Texas A&M AgriLife researchers highlight work at Eagle Lake rice field day

mo Way chats

Entomologist Mo Way shares information about the rice delphacid with attendees.

Texas A&M AgriLife researchers gave rice growers highlights of their new product pipeline during the recent 42nd annual rice field day at the David R. Watermann Rice Research Station in Eagle Lake, Texas.

Rice breeder Dr. Rodante Tabien has two elite lines following in the footsteps of Antonio and Colorado.

The first is a cross of Lacassine, a variety obtained from Louisiana State University in 2003, by Lagrue, a University of Arkansas variety.

This candidate has good yields that are about 10 percent higher than the recently released Presidio and about 5 percent more than Cocodrie, an LSU variety. In other words, it’s close to Antonio.

The second candidate is a sister line of Antonio, which is a cross of Cypress by Cocodrie. Antonio has about 20 percent or intermediate levels of amylose, a starch responsible for rice kernel stickiness or fluffiness.

The lower the amylose, the stickier the rice. Sushi rice, for example, has low amylose.

The sister line has about 25 percent amylose, so it should cook up much fluffier.

“My plan is to give it to the millers and hopefully one of these will be good for them,” he said. “If not, that will be the big question. If these two are bad according to the mills, we’re not releasing them.”

rice vaarieties

Antonio (left) and Colorado varieties developed by Texas A&M AgriLife breeders.

Tabien said he only has about three dozen lines of potential candidates at Eagle Lake, but he has about 200 lines at Beaumont.

He also is conducting trials examining how varieties react to being underwater for prolonged periods, such as what happened this season in Beaumont.

“Some had good germination in 4 inches of water for three weeks,” he said. But other varieties, such as Antonio, had significantly reduced germination.

Entomologist Dr. Mo Way warned growers about a pest first seen in the 1950s and 1960s but that disappeared until the 2015 season–the rice delphacid or rice planthopper. It is a native of Latin America.

The 1/6-inch long insect has piercing and sucking mouth parts and feeds on plant juices. It produces what’s known as “hopper burn.”

As it feeds, the plant hopper excretes a sticky product known as honeydew. Black sooty mold is attracted to the sooty mold.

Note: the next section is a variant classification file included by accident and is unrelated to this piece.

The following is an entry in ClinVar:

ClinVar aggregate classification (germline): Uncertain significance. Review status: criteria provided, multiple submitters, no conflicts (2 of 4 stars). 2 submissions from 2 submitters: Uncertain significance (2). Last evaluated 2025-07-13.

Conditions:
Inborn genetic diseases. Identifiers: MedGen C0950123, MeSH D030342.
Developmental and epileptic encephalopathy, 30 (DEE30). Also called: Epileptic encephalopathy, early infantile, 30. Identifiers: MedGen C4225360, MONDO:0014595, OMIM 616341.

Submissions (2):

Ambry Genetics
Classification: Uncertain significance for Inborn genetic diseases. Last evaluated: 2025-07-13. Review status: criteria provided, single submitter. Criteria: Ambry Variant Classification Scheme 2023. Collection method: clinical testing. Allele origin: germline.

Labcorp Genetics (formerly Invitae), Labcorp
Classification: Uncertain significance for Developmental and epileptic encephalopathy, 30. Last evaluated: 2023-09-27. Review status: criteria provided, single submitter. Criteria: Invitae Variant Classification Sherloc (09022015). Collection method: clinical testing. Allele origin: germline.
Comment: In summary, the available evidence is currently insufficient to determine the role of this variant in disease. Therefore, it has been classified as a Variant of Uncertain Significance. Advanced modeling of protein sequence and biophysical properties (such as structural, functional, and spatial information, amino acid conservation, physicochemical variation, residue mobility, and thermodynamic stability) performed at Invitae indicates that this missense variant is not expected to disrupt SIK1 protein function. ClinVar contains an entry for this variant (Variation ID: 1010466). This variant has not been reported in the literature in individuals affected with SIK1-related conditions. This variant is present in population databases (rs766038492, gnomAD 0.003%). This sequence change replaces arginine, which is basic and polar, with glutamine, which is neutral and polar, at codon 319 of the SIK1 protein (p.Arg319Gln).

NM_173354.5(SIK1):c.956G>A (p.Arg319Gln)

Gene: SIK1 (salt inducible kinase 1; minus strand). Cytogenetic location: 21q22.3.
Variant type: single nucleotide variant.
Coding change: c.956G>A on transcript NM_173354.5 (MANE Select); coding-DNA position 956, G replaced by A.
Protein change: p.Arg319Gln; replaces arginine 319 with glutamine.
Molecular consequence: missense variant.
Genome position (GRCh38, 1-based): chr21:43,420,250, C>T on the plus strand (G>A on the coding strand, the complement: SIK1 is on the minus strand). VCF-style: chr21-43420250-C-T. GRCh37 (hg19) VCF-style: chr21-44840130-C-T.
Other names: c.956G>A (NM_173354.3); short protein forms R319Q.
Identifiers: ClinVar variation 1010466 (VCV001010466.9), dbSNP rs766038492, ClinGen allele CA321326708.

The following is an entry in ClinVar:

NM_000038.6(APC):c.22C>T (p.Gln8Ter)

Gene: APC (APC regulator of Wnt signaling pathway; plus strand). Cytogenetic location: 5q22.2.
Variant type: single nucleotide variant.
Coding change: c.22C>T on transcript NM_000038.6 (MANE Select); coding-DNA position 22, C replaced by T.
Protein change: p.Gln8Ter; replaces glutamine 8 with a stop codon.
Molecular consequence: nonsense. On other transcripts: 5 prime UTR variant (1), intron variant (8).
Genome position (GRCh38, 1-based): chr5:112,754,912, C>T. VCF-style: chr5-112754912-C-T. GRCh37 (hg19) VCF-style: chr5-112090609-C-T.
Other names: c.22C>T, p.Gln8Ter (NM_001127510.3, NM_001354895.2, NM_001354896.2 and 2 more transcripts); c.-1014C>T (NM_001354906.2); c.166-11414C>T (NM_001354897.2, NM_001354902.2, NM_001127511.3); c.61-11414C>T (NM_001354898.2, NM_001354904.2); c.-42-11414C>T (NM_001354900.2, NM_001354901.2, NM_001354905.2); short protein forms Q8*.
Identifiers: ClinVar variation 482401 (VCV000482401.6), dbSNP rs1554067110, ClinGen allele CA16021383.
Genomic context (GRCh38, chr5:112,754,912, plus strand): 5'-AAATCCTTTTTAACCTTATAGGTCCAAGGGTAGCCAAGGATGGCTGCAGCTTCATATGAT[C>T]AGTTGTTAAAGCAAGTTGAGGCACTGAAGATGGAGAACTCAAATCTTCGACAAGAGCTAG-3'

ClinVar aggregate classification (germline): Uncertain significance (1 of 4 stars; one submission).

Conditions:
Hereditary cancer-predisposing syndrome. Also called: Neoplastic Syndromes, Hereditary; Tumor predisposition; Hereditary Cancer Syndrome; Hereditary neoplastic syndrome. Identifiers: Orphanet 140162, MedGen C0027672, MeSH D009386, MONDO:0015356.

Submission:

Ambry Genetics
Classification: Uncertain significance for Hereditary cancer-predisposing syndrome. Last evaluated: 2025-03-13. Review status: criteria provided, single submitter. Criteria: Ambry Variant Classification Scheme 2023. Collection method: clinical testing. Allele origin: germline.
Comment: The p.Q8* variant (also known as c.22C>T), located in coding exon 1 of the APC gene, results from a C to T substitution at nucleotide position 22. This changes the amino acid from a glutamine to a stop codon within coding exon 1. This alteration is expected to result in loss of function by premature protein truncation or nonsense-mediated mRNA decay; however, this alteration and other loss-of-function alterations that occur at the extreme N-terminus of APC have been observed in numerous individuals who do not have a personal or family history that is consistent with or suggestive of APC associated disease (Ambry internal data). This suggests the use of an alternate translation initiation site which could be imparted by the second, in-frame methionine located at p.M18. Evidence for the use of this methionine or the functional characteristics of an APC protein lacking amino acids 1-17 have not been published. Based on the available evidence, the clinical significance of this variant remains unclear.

Both the immature nymphs and adults are marked by two racing stripes down their abdomen. The pest showed up in the rice-production area west of Houston last year in the second, or ratoon, crop. In the worst fields, Way said he was able to catch 200 to 300 in just five sweeps of the sweep net. The insects also caused significant yield reductions in the most severely infested areas of the fields.

Since the 2015 season, Way has been monitoring for the insect and has to find even one during the winter or so far this season.

“I expect it to show up eventually,” Way said. “We had that mild winter and really, really high populations. I just can’t understand how it could just disappear. My gut feeling is we’re going to start seeing it on the second crop again.”

Way has already alerted the Texas Department of Agriculture in case the industry needs to obtain a Section 18 Emergency Use Permit for insecticidal treatments.

Two products appear to help control thrice dephacide pest—Orthene and Tenchu. He said the TDA likely won’t pursue a Section 18 for Orthene.

Pyrethroids, on the other hand, actually flare delphacid populations. “So we have to be real careful with the pyrethroids with the planthopper,” Way said.

He urged growers or consultants who suspect the rice delphacid to contact him at 409-658-2186 or moway@aesrg.tamu.edu.

Kernel smut, a fungal disease of rice, has been on the increase in Texas during the past five seasons. But last year was one of the worst both in conventional varieties and hybrids, said Xin-Gen “Shane” Zhou.

One of the challenges with kernel smut is it doesn’t produce any symptoms until harvest when it’s too late to treat.

“So how do you control it?” Zhou asked. “Timing of fungicide is most important and should be at the swollen boot stage. You shouldn’t apply fungicide at heading or after boot split. It produces no effects and is a waste of money.”

He outlined three factors that influence the incidence of kernel smut:

1. If the field has a history of kernel smut.

2. Planting a cultivar susceptible to kernel smut.

3. If you apply more than 160 pounds of nitrogen per acre.

Fortunately, Zhou said, propiconazole is effective if applied at the proper timing.

–Vicky Boyd, Editor